Schengen: Slovenia and Italy help each other

Article published on Jan. 9, 2008
From the magazine
Article published on Jan. 9, 2008
When Slovenia became part of the Schengen zone on 21 December 2007, the 280km barrier separating it from Italy fell. It had been symbol of the iron curtain and the cold war that have divided Europe for decades

The city of Gorizia (or 'Friuli Venezia Giulia') celebrated the event just like Berlin in 1989 – celebrating its reunification. No barrier will ever again divide Gorizia and Nova Gorica ('Nuova Gorizia'), the Slovenian city created from parts of Gorizia in 1947 under Yugoslav communism.

Thursday 20 December 2007, San Gabriele crossing, between Gorizia (Italy) and Nova Gorica (Slovenia) 8pm

Despite the cold, lots of Italians and Slovenians have spent the afternoon together in celebration of this historic event to the sound of toasts, music, smiles and hugs

Thursday 20 December, San Gabriele crossing, 8pm

Slovenian and Italian citizens show their identity cards to local and national television cameras. A few minutes later, these allow them to pass through the last remaining border controls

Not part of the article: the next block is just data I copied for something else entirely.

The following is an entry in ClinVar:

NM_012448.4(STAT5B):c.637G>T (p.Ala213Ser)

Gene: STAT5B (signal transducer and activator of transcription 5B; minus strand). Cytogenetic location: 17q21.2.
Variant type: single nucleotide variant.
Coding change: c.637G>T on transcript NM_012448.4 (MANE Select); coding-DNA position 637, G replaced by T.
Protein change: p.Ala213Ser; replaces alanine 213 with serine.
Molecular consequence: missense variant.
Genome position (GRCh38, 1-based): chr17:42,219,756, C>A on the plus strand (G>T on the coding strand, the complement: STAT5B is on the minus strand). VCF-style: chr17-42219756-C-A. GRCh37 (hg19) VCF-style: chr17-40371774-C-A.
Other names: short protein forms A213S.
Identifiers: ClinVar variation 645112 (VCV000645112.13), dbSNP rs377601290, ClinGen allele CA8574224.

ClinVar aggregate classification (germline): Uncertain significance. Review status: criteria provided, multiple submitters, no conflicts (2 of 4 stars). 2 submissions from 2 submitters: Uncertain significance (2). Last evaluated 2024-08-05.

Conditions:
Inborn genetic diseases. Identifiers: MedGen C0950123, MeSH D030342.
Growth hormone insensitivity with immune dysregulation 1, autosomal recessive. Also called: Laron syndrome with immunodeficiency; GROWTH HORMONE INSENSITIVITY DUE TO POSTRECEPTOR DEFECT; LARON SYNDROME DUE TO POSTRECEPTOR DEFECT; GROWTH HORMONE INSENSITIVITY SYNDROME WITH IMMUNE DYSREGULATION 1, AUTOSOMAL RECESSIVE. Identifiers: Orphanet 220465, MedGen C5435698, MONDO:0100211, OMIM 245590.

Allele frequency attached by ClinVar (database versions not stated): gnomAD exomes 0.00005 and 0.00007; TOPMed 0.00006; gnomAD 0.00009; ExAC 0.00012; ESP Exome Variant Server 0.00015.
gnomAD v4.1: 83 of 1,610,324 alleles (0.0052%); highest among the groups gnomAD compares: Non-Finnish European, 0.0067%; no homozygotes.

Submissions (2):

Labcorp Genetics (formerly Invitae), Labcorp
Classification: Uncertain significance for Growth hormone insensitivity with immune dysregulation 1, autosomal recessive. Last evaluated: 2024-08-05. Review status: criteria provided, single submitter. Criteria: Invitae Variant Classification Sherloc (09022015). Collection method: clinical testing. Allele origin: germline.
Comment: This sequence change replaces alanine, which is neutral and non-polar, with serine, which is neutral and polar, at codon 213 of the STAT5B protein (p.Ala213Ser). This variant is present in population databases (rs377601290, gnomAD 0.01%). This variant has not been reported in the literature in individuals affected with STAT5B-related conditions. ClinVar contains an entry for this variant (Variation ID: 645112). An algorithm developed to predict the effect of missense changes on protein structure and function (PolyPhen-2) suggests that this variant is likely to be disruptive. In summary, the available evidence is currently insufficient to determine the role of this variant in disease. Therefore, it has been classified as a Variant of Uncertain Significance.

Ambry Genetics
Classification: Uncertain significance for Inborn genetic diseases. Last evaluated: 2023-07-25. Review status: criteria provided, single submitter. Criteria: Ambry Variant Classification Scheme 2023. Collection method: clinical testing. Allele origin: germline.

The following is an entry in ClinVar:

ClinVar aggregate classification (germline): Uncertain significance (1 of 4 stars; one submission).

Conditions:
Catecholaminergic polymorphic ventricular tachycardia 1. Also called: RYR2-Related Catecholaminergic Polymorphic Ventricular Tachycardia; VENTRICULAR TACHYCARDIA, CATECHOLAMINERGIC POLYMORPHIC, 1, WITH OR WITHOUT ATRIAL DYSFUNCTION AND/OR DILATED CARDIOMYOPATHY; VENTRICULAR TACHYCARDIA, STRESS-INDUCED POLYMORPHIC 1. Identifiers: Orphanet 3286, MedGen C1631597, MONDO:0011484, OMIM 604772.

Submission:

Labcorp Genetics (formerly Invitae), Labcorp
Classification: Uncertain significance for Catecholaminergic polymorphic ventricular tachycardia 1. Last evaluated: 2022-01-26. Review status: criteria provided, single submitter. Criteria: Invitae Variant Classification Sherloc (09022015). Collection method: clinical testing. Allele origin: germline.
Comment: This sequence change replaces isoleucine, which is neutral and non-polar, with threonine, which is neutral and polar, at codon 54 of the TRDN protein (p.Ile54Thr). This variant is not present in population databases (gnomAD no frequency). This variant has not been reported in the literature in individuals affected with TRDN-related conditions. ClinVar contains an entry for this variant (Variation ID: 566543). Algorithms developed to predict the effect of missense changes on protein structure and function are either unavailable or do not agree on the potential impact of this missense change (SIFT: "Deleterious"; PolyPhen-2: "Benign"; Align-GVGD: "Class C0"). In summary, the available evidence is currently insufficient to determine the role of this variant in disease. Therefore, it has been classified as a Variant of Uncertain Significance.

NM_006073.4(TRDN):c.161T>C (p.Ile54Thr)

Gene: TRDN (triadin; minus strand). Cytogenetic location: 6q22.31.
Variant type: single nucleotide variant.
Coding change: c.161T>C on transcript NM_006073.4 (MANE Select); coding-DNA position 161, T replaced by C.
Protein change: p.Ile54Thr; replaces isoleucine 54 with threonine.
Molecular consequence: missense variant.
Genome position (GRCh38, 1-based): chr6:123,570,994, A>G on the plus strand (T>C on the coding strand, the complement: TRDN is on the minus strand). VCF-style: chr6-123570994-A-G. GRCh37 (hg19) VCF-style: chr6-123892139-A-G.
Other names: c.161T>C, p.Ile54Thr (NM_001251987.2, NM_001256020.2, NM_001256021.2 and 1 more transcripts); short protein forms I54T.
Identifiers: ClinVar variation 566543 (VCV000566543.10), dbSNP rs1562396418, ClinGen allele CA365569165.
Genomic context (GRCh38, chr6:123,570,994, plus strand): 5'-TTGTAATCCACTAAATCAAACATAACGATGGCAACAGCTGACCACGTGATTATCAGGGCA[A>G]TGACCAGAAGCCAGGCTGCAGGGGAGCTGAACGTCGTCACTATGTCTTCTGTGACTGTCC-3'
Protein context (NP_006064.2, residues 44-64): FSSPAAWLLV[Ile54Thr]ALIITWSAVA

Thursday 20 December, San Gabriele crossing, about 8.30pm

The Gorizia-Nova Gorica bus makes its journey as a symbol of the unification of the two cities

Thursday 20 December, San Gabriele crossing, 9pm

A woman signs the red, white and blue striped wooden barrier. These are colours from the time of Yugoslav communism and were removed before the clock struck midnight, even though border control was in operation until 12am

Thursday 21 December, Casa Rossa international crossing, between Gorizia and Nova Gorica, 12am

Under the emotional gaze of hundreds of Italians and Slovenians, the mayors of Gorizia and Nova Gorizia, Ettore Romoli and Mirko Brulc, permanently raised the barrier that has been a symbol of the east-west divide for the last sixty years